Getting Rid of Your Student Loans
Repaying your student loans on time is no easy task, but it’s possible. Of course, the most effective strategy for paying off your student loans is to minimize the amount you borrow. To do this, consider applying for local and state-level grants, bursaries, and scholarships. Financial aid is available and can help cover some of the cost of your education.
Public vs. Private Schools
On average, American students pay $400 monthly to repay their student loans. However, this figure can be dropped simply by choosing a public college over a private college or university.
According to a recent study by CollegeBoard, the cost of a public four-year college education tripled between the years 1988 and 2018. At the same time, the sticker price of a private non-profit four-year school more than doubled, as did the cost of public two-year programs.
Although the cost of an education at a public four-year college is rapidly rising, it’s still the most economical option. For the 2018-2019 school year, the average tuition fees for full-time students was reportedly over $35,000 annually. However, this figure doesn’t include grants, scholarships, and tax benefits.
By contrast, in-state students at four-year schools pay a total of $10,320. Better yet, the sticker price drops to about $3,740 in tuition and fees after accounting for financial aid and scholarships. Clearly, choosing a public school can help save you money, bolster your debt-to-income ratio, and improve your credit score after graduating.
Find A Debt Repayment Strategy
Your first course of action is to find out how much you are going to owe. Then you need to find out how you can pay it back efficiently (i.e., paying as little in interest as possible!). A good starting place is Student Loan Hero. Here, student loan borrowers can calculate your total balance and find an effective repayment plan for minimizing their total debt burden.
Consolidate Your Student Loans
Federal loans often aren’t enough to cover the full cost of higher education. That’s why more and more students are seeking out private lenders for additional loans and lines of credit. However, juggling multiple public and private student loans can result in a financial mess.
If you have multiple student loans, reach out to your student loan servicers about student loan refinancing. By taking this option, you can bundle your loan debts into a single low-interest loan with more favorable loan terms. Therefore, you can think of refinancing as a “consolidation loan” that merges multiple private loans into one, more manageable debt.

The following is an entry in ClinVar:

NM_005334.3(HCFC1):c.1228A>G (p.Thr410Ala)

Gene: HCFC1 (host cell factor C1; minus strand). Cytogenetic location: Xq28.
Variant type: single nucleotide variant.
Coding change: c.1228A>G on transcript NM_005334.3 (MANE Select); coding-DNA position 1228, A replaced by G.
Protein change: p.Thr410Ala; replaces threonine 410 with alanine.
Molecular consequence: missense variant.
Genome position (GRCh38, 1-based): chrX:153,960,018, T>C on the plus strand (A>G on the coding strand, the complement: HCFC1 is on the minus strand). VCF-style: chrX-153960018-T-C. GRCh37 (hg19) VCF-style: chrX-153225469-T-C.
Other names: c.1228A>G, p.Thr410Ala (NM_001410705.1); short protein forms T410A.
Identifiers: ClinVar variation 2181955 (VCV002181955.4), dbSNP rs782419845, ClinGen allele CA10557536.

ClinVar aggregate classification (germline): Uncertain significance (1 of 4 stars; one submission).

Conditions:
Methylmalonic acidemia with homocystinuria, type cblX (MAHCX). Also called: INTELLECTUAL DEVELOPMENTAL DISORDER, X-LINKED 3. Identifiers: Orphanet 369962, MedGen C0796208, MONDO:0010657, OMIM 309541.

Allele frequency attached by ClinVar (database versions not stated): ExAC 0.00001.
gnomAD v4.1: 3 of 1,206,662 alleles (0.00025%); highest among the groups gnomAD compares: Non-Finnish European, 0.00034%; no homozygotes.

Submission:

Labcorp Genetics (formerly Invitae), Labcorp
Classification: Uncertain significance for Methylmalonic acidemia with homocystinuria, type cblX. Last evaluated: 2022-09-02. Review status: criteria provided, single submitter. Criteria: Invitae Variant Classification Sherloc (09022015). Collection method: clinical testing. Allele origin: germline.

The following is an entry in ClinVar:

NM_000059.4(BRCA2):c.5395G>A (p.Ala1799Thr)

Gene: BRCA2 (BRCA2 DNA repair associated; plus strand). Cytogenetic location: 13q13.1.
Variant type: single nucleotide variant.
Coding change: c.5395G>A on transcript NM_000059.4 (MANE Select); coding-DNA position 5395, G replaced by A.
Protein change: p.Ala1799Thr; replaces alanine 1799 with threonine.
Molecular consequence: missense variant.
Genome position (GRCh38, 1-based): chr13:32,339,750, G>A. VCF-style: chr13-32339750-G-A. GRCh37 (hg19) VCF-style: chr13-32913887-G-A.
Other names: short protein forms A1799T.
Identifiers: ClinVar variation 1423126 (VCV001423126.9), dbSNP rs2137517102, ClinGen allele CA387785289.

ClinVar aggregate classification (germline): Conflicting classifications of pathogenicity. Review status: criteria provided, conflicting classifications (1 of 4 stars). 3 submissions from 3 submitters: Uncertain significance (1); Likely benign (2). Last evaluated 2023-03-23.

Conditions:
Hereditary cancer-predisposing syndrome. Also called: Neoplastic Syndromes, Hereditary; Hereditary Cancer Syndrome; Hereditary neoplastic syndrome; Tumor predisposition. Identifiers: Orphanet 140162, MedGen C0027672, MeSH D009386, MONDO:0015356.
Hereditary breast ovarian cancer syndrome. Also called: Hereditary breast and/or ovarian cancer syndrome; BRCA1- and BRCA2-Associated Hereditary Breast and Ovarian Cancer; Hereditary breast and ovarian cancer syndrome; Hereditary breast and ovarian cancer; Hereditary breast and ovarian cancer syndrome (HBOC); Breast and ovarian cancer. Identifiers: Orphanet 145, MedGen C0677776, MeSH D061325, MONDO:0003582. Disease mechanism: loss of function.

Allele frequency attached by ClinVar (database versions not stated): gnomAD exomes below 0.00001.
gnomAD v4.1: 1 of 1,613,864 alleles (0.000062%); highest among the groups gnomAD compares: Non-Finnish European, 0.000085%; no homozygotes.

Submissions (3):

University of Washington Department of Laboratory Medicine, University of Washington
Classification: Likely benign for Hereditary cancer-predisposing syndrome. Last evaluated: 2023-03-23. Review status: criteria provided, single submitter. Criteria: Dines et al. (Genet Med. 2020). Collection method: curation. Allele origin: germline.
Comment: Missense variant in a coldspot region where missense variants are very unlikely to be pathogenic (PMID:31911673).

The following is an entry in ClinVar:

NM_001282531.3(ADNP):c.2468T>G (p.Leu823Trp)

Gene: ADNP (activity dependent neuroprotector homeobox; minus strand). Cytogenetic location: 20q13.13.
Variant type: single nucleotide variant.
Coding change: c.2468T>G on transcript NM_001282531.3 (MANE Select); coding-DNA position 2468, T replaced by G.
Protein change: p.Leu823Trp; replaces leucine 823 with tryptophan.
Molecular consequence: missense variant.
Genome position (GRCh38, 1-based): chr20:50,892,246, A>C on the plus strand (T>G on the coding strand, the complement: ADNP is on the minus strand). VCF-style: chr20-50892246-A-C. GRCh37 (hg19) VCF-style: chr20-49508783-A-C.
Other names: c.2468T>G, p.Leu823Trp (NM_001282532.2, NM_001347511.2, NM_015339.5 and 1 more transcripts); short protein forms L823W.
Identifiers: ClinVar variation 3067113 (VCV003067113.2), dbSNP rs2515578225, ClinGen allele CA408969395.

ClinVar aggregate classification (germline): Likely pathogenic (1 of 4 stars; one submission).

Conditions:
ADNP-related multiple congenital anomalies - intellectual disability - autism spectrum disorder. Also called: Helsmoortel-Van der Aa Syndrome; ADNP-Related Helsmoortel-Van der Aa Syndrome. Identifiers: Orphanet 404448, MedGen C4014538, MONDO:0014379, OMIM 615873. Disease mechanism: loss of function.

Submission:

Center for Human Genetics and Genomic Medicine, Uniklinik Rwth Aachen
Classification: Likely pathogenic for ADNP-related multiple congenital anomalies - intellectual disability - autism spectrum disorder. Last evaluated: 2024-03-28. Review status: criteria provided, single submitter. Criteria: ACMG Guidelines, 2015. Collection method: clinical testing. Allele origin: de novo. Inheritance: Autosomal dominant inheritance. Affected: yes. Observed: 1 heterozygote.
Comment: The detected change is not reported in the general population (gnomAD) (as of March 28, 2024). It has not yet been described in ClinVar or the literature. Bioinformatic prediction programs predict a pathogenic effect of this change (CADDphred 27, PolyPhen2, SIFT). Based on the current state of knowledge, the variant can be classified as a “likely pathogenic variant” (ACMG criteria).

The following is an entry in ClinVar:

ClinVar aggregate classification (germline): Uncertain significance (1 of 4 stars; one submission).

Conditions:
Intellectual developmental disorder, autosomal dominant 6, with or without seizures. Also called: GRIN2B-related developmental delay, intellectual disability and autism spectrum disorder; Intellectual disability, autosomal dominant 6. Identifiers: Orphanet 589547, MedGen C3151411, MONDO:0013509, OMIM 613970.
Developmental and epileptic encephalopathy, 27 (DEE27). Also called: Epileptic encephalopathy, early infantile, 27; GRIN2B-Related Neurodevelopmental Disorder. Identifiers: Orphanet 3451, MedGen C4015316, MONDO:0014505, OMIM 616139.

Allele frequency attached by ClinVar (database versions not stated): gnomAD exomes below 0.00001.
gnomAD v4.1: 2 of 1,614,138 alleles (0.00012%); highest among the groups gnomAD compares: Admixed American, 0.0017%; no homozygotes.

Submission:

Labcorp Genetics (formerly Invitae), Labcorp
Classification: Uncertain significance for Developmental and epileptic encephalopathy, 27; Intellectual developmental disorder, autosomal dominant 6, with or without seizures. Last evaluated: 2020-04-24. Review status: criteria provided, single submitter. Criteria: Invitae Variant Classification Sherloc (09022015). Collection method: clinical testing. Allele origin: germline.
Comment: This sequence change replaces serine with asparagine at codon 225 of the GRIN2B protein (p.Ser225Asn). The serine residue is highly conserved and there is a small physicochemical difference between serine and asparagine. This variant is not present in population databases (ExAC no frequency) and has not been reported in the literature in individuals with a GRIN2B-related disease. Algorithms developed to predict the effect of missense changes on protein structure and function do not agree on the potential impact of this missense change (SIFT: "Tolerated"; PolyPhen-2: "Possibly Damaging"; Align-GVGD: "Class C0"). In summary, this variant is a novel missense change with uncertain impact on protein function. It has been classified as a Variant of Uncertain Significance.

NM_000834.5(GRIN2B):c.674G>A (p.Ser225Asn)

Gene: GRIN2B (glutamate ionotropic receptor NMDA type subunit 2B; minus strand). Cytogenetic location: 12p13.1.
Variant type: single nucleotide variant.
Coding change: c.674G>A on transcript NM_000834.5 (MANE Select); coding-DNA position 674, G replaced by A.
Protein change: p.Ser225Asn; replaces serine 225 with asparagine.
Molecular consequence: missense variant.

Although an origination fee will apply to newly consolidated student loans, this hardly comes close to what you would pay in interest with multiple loans. So skip out on the extra payments and choose debt refinancing if you want to start paying off student loans fast.
Look into Loan Forgiveness
Having your federal student loan forgiven by having it expire after 20 or 25 years is usually an unwise move. Forgiving your student loan can make the outstanding loan balance be imposed on you through your income taxes, so it’s best to avoid that option.
However, the Public Service Loan Forgiveness (PSLF) program is aimed toward public servants who work for the US government. Under the PSLF, indebted federal employees can have the remaining balance of their loan forgiven if they make 120 monthly payments under a qualified repayment plan.
Not All Programs Are Created Equal
Graduate and professional degrees, on average, cost a lot more than your standard four-year bachelor’s degree or associate’s diploma. Consider the price of your program before making any rash decisions that you’re unsure of. Below, we’ve listed the average annual price of various educational programs at public in-state schools in the United States.
- Law school: $28,720
- Dental school: $38,000
- Medical school: $33,350
- Master’s degree: $20,000
There’s a clear gap between the cost of the programs listed above. After your undergrad, consider the average debt burden associated with each professional degree. Know what you’re signing up for before making any commitments to a long-term professional program.
Become Charlie’s Friend Today
Student loans don’t have to be a debt sentence! If you want to conquer your student loan debt and achieve financial freedom, sign up for HiCharlie today (don’t worry, it’s free). This way, you can get the inside scoop on money-saving tricks and strategies to help you get ahead.